Joe: So he’s got a follow up on his question “regarding turning 65 in January and having enough income to cover $14,000 Roth IRA for myself and spouse for the next year”. So he’s got a gross paycheck of $3000, 403(b) contribution of $500, 401(k) Roth after-tax contributions, $500. (Note, this is a deferred compensation option for the State of Wisconsin workers.) Employee pension contribution $200. Can I assume this amount does not have an effect on the Roth contribution?” So if he’s got $3000 of income, minus $500, minus $500, that equals $2000, times 7, equals $14,000, which will mean 7 paychecks. Correct?

Al: Yeah. Because his first question was how much do I have to earn to put in $14,000 which is the max. And so I would say the calculation is correct. I’m not sure I agree with the employee pension contribution because he wrote the word employee. That sounds like that’s coming out of your pay. So you might have to subtract the $200 as well but that’s the right idea. The right idea is your gross pay, minus your pension contributions, you end up with a net number, before any other state and federal withholdings, but you end up with a net number. And that’s what counts as earned income to do a Roth contribution. So that the concept is correct.

Joe: New question: “Since I’ll only have $14,000 in income next year, plus my pension, plus an annuity old pension and my spouse’s pension, and no Social Security yet, is this a good time to convert 401(k) IRAs to Roths? Any other foreseen problems?” I don’t know. If you only have $14,000 of income I would like to know- I only have a $14,000 of income, plus my pension, plus an old pension, plus my wife’s pension, plus my wife’s Social Security, plus she going to be part-time work.

Al: So we need to know a little more. But I would say based upon what we know or don’t know chances are that your income will be higher at 70 and a half. Because Social Security, assuming that’s when you take it, will kick in, your required minimum distributions, I guess will kick in. So chances are your income will be higher at that age, you’re 65 now. So there are 5 years of perhaps lower income. So maybe, but we can’t really answer that without knowing these figures.

Joe: Right. I have no idea what your pensions are. It looks like he works for the State of Wisconsin. Most state plans are somewhat rich.

Al: Could be. And so Joe’s got a pension, his spouse has a pension. Social Security is coming. So the two things that are coming later, his Social Security and required minimum distributions. So all things being equal his income, their income, joint income will be higher at age 70 and a half. So chances are your income is lower, Roth conversions might make sense but it really depends upon what bracket you’re in.

Joe: Well what bracket? How much is all of this stuff? Because it sounds like he doesn’t need like you said Al, all things held equal if he doesn’t need the 401(k) dollars, then he will be in a higher tax bracket once he turns 70 and a half because the Social Security would kick in.

Al: We don’t have enough information. But I would say a general answer for this fact pattern is this is a good time to do Roth conversions because your income is lower now than it will be in the future.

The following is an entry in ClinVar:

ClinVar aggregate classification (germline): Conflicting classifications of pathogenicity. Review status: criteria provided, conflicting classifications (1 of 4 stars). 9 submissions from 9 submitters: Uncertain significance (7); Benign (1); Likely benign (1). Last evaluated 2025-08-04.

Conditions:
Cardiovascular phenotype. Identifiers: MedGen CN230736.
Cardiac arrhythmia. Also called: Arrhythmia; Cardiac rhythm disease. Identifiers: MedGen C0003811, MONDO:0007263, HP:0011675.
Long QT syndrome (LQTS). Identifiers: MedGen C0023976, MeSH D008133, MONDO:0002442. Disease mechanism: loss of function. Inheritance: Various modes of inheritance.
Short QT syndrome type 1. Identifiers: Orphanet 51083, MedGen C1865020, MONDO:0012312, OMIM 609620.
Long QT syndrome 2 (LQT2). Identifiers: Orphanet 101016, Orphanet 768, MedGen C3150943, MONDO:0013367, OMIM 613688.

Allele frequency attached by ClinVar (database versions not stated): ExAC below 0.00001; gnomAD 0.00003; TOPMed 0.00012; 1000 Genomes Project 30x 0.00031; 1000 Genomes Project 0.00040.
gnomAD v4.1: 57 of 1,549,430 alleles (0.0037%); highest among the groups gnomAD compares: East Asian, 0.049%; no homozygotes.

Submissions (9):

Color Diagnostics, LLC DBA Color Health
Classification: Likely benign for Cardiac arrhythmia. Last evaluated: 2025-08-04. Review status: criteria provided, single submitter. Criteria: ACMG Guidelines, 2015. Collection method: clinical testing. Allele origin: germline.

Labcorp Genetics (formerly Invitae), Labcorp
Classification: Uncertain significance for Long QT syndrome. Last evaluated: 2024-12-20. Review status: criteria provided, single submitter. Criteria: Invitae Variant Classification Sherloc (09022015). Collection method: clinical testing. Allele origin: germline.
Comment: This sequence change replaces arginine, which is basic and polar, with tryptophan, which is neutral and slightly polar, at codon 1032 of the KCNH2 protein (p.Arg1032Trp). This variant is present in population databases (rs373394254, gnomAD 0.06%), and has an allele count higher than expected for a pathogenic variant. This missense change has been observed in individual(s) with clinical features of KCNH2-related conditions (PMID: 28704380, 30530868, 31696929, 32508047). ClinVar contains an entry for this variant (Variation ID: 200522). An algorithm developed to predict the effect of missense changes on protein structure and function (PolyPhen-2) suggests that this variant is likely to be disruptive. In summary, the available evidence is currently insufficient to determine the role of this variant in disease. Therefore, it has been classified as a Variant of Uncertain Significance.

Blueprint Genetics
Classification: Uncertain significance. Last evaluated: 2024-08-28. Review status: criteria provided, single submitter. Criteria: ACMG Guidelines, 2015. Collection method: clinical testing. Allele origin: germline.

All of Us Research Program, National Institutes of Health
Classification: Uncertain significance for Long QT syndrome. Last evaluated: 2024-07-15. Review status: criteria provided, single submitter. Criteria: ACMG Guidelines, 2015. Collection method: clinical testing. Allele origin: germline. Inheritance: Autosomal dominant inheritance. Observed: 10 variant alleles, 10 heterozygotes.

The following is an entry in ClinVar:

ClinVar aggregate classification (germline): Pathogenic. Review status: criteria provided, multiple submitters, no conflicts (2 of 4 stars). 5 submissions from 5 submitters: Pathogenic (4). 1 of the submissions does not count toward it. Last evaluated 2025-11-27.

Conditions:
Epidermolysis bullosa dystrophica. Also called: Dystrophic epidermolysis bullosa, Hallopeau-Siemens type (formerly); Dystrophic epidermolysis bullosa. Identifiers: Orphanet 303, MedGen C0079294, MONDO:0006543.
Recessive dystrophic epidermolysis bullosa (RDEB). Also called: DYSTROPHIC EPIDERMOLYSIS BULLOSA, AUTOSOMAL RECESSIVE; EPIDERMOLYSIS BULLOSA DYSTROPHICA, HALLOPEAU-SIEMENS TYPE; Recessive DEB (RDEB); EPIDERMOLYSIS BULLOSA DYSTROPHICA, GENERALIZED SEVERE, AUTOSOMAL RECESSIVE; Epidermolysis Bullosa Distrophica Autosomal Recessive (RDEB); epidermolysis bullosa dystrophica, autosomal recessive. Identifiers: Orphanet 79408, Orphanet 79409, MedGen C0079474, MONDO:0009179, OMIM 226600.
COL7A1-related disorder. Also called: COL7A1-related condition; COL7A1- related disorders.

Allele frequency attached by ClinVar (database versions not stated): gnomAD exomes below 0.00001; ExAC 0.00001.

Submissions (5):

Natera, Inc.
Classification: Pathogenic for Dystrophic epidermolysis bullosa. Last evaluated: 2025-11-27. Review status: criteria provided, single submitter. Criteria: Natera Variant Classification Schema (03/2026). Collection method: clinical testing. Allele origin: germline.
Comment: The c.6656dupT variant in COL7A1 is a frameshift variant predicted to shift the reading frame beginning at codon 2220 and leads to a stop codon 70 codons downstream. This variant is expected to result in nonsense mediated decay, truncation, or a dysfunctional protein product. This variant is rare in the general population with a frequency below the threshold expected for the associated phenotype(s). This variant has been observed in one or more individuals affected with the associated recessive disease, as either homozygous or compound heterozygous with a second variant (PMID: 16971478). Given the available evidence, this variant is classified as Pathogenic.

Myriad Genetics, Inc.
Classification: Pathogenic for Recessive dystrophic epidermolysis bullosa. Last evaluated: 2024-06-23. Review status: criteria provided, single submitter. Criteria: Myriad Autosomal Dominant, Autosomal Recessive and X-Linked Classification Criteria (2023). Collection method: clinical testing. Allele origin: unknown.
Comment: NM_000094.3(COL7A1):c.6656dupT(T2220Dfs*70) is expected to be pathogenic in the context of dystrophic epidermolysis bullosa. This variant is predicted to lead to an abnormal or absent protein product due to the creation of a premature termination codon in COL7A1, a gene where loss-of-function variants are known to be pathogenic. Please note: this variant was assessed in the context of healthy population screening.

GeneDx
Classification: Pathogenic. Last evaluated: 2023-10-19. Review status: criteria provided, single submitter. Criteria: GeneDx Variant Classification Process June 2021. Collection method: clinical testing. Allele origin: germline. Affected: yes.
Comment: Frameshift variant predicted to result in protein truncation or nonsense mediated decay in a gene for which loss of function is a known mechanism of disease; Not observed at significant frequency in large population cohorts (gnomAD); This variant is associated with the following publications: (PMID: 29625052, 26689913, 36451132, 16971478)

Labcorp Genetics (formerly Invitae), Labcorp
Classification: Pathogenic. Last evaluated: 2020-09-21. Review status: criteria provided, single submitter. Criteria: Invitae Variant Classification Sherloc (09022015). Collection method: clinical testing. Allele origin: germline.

Joe: Tax rates are all-time lows, are going back up 2026-

Al: They’re going back up. So you have two reasons to do Roth conversions right now based upon what we know.

Joe: But then I know the new question is going to be, how much? And then that’s only another bag of worms.

Andi: Send us your numbers Joe.

Joe: I don’t know, you would just probably maybe I guess on the back of the envelope maybe convert to the top of your own bracket.

Al: Yeah that would be something you could do.

Joe: That’s some easy simple that you could do on your own. All right Joe. Thank you for telling us how you found us. But you typed in the word fiduciary.

Andi: Yeah. Which is interesting, because I don’t think there’s the word fiduciary in any of our podcasts.

Joe: Because Alan doesn’t act like a fiduciary some of the time. Especially on the weekends.

Al: Now that I have my reader glasses I’m going to be much better.

Andi: You’re going to look like a fiduciary at least.

Joe: You’ll definitely look like a fiduciary.

29:52 – How to Manage Roth Conversion Taxes and Penalties

Joe: My nose itches.  Someone’s thinking about me. My name’s Joe Anderson. I’m a CERTIFIED FINANCIAL PLANNER™, with Alan Clopine.

Al: I’m just sitting here. I don’t really care if your nose is itching.

Joe: Oh really?

Al: The show must go on.

Joe: Have you ever heard that? When your nose itches someone’s thinking about you?

Andi: No. I’ve never heard that.

Al: No. That’s Minnesota- I never have either.

Joe: Really? I’m the only one. Someone’s thinking hard about me. Someone’s got a little crush.

Al: Wow. Maybe it’s Cathy from Massachusetts.

Joe: It could be. Cathy writes in “I have a question about out-of-pocket expenses to pay for Roth conversion”. So Cathy, she “converted $10,000 from traditional 401(k) to Roth at the end of the year last year and it pushed my tax bracket up since there wasn’t any additional withholding from my paycheck throughout the year. I’m a W-2 employee so I ended up having to pay tax penalty due to insufficient withholdings caused by Roth conversion. This year I haven’t done Roth conversion but I’m considering it. How to manage the tax liability if I decide to convert? Certainly don’t want it happens again like last year”. I wish I had a Boston accent. How she’s writing this but being like you know, Massachusetts accent. “I heard someone can write up a check sent to IRS to add to the withholding but I’m a W-2 and don’t pay tax quarterly. Thank you both. Love your show”. Well, thank you, Cathy. Love your question.